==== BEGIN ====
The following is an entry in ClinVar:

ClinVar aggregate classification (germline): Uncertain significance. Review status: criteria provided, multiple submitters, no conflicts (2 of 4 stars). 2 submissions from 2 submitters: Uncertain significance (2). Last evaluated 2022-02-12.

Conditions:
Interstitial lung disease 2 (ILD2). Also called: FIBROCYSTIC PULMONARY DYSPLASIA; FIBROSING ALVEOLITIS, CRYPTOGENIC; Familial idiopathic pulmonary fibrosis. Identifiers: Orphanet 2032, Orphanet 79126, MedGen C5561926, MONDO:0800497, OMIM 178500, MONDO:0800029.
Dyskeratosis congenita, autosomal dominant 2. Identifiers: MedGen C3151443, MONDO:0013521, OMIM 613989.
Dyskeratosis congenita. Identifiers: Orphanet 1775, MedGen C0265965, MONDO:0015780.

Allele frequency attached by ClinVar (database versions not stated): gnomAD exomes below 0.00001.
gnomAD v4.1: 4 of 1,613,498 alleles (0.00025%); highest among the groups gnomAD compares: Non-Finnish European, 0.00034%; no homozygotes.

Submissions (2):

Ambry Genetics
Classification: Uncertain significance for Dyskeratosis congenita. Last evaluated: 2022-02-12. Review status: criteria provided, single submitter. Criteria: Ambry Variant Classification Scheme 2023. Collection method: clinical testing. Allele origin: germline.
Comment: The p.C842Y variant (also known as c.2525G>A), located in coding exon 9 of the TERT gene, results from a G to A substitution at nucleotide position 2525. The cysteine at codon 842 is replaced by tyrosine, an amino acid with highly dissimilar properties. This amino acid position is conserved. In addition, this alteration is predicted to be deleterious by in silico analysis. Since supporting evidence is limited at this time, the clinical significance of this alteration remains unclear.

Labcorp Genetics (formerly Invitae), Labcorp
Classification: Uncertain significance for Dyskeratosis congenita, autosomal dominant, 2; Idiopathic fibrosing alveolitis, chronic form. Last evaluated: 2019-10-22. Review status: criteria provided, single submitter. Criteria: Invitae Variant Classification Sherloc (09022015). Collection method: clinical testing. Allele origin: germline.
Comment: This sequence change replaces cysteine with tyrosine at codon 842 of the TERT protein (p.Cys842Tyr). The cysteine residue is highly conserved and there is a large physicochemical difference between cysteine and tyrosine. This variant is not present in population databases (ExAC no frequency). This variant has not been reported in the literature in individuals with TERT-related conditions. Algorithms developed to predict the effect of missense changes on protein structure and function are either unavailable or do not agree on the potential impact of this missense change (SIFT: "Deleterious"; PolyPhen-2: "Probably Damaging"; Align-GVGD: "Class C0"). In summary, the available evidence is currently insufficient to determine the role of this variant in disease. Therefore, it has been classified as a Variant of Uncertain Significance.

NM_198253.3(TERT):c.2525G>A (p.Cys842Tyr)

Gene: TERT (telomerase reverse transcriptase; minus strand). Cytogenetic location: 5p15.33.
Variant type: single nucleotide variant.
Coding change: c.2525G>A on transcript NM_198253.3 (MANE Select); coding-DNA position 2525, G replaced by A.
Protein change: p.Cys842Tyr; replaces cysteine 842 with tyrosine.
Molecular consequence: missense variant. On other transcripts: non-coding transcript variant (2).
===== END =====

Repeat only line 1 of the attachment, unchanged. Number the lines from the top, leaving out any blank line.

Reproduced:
The following is an entry in ClinVar: